Tom: I think they'd completely lost interest.

Gareth: I was trying to be diplomatic. They'd lost interest. And one thing that's nice to have as a band is somebody cheering for you, be that a record label or management, because you get so involved in the songs you don't really know if they're any good or not. Off the back of promoting [this record] we probably only played a total of ten gigs. So for me it was kind of a missed opportunity. We only released two songs off it, none of them got sent to radio, we kept being told tour dates would happen and they never did—boring tedious music industry stuff that when you get to a fifth album you can pay attention to.

So what did you enjoy about it?
Gareth: Strangely, it was the recording experience I enjoyed the most. We've been really lucky to record in America, Canada, Hello Sadness was done just outside Barcelona, and then we went to Bethesda, North Wales, for this one and I fucking loved it. We just stayed in a cottage that was attached to the studio and every day I'd walk to the Tesco Express, sit in the pub for a few pints and write, then go back and watch Tipping Point and The Chase in the afternoon. It was just my normal life but being able to justify drinking in the afternoon. As a lyricist, it was the point where I stopped caring what anybody thought and just wrote for myself and allowed myself to be as esoteric as I wanted. But as an era, it was tainted by the fact that we didn't get to capitalize on it or enjoy it too much.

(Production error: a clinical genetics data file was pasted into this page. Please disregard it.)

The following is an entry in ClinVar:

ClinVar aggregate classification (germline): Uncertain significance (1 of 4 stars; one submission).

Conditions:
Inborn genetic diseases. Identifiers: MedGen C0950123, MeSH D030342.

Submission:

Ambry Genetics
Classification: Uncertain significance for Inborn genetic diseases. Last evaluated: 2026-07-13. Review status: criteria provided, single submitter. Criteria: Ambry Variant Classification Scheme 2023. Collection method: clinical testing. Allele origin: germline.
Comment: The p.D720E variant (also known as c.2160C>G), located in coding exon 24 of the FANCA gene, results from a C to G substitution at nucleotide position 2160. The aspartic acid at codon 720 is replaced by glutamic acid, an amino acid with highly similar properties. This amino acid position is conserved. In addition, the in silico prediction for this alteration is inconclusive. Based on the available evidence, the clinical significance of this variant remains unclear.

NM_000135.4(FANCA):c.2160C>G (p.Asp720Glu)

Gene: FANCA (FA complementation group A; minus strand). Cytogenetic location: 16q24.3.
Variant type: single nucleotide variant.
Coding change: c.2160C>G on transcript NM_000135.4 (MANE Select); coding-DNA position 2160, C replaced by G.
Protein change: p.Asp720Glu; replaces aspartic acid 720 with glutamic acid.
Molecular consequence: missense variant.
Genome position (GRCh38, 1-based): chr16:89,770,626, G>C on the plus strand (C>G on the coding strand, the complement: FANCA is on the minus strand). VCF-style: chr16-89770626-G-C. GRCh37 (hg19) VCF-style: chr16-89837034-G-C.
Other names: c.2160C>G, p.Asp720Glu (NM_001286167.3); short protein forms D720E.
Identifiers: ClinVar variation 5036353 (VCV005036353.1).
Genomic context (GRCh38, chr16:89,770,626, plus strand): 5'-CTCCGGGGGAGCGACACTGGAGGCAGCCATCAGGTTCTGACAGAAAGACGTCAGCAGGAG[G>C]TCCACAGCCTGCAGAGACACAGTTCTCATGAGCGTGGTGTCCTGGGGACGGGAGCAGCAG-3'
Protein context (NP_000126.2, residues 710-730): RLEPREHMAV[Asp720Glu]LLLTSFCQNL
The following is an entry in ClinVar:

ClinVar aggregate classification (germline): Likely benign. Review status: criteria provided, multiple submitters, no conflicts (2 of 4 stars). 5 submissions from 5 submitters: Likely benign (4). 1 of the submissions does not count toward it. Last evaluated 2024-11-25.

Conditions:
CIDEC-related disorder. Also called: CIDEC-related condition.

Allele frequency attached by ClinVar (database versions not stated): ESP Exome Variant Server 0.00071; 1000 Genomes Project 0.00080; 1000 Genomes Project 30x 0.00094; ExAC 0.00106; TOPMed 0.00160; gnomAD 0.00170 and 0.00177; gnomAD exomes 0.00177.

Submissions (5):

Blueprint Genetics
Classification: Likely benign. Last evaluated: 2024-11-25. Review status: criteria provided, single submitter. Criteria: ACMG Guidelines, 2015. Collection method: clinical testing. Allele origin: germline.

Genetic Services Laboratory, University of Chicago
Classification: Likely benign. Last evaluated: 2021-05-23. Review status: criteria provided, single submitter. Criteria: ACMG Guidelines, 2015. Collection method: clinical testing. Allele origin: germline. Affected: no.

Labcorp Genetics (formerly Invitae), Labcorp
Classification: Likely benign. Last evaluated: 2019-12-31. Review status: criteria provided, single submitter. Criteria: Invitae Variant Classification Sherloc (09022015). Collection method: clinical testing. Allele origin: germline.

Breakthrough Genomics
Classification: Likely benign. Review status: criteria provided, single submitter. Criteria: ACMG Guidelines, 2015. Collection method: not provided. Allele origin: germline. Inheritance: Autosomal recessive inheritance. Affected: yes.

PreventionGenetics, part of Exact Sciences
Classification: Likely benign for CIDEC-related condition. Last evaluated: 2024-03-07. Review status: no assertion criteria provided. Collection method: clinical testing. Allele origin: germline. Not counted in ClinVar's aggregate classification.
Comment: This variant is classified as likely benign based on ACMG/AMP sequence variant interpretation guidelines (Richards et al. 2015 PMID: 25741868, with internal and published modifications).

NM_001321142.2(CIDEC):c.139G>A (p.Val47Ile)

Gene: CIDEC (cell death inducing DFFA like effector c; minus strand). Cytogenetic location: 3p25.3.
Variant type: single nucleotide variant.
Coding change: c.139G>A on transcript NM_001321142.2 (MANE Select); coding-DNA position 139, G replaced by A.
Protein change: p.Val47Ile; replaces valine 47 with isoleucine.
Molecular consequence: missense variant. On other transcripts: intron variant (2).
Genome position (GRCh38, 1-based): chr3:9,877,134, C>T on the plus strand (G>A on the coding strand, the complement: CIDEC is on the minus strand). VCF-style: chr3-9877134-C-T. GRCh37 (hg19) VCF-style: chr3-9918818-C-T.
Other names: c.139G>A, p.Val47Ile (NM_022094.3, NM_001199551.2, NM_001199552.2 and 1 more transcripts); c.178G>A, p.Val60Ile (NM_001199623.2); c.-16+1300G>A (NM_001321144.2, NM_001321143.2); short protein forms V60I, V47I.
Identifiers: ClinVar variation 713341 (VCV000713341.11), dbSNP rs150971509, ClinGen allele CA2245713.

Tom: The music is less tainted by the scenario, for me. Everything that's on No Blues works really well; there's a narrative. Normally within a couple of months you're like "Shit, I wish we hadn't done that, I wish we'd done this differently', but this is one of the few records where I don't have any of those thoughts. By this point we weren't trying to make ourselves be perceived a certain way, we just made a record that we wanted to make.